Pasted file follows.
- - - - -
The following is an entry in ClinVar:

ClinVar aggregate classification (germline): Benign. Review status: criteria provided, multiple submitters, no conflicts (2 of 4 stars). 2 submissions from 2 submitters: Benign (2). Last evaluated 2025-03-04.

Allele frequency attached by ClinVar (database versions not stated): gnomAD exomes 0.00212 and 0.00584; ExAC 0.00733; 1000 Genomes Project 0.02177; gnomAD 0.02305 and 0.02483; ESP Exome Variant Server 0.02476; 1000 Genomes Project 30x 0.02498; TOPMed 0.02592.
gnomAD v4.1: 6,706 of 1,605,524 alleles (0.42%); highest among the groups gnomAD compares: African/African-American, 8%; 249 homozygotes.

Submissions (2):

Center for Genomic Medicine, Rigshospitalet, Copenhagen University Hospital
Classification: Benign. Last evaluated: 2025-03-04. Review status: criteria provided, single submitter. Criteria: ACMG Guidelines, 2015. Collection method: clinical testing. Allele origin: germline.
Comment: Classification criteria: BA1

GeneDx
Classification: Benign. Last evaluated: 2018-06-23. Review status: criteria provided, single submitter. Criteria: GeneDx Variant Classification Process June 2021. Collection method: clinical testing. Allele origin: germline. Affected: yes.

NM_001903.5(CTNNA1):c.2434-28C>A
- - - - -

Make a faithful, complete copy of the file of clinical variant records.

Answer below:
The following is an entry in ClinVar:

ClinVar aggregate classification (germline): Benign. Review status: criteria provided, multiple submitters, no conflicts (2 of 4 stars). 2 submissions from 2 submitters: Benign (2). Last evaluated 2025-03-04.

Allele frequency attached by ClinVar (database versions not stated): gnomAD exomes 0.00212 and 0.00584; ExAC 0.00733; 1000 Genomes Project 0.02177; gnomAD 0.02305 and 0.02483; ESP Exome Variant Server 0.02476; 1000 Genomes Project 30x 0.02498; TOPMed 0.02592.
gnomAD v4.1: 6,706 of 1,605,524 alleles (0.42%); highest among the groups gnomAD compares: African/African-American, 8%; 249 homozygotes.

Submissions (2):

Center for Genomic Medicine, Rigshospitalet, Copenhagen University Hospital
Classification: Benign. Last evaluated: 2025-03-04. Review status: criteria provided, single submitter. Criteria: ACMG Guidelines, 2015. Collection method: clinical testing. Allele origin: germline.
Comment: Classification criteria: BA1

GeneDx
Classification: Benign. Last evaluated: 2018-06-23. Review status: criteria provided, single submitter. Criteria: GeneDx Variant Classification Process June 2021. Collection method: clinical testing. Allele origin: germline. Affected: yes.

NM_001903.5(CTNNA1):c.2434-28C>A